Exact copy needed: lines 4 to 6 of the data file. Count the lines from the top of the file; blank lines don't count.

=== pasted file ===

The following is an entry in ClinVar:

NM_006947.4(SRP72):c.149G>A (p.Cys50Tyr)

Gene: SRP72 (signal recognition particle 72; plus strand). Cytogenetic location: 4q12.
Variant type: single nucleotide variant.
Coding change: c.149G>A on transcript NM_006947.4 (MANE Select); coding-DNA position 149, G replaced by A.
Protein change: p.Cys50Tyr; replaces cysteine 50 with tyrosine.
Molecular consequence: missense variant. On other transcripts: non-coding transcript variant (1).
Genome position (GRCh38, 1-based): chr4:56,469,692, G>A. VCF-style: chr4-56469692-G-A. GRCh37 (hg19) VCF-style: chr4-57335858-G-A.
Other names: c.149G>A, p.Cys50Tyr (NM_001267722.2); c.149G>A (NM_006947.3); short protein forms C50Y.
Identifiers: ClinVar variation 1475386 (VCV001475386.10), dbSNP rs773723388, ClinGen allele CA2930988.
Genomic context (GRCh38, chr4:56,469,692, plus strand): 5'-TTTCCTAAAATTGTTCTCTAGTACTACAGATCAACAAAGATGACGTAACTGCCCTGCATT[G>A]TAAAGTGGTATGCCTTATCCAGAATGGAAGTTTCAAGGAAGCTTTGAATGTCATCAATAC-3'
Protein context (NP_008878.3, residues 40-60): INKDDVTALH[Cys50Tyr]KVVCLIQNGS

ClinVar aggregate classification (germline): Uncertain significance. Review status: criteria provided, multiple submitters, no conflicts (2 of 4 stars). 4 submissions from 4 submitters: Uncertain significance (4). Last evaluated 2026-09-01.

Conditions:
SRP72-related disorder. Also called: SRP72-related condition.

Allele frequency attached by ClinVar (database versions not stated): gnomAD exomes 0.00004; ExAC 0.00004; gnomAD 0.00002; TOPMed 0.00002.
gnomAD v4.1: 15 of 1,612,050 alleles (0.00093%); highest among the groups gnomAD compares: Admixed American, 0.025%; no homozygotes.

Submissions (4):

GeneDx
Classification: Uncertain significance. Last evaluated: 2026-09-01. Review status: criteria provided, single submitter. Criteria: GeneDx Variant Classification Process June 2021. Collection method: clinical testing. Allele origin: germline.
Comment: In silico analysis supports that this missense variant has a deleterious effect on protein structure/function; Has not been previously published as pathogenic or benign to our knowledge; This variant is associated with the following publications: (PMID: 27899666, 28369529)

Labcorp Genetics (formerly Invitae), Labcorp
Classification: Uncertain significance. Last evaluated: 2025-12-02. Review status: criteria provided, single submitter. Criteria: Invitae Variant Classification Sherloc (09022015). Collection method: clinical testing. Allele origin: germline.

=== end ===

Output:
Variant type: single nucleotide variant.
Coding change: c.149G>A on transcript NM_006947.4 (MANE Select); coding-DNA position 149, G replaced by A.
Protein change: p.Cys50Tyr; replaces cysteine 50 with tyrosine.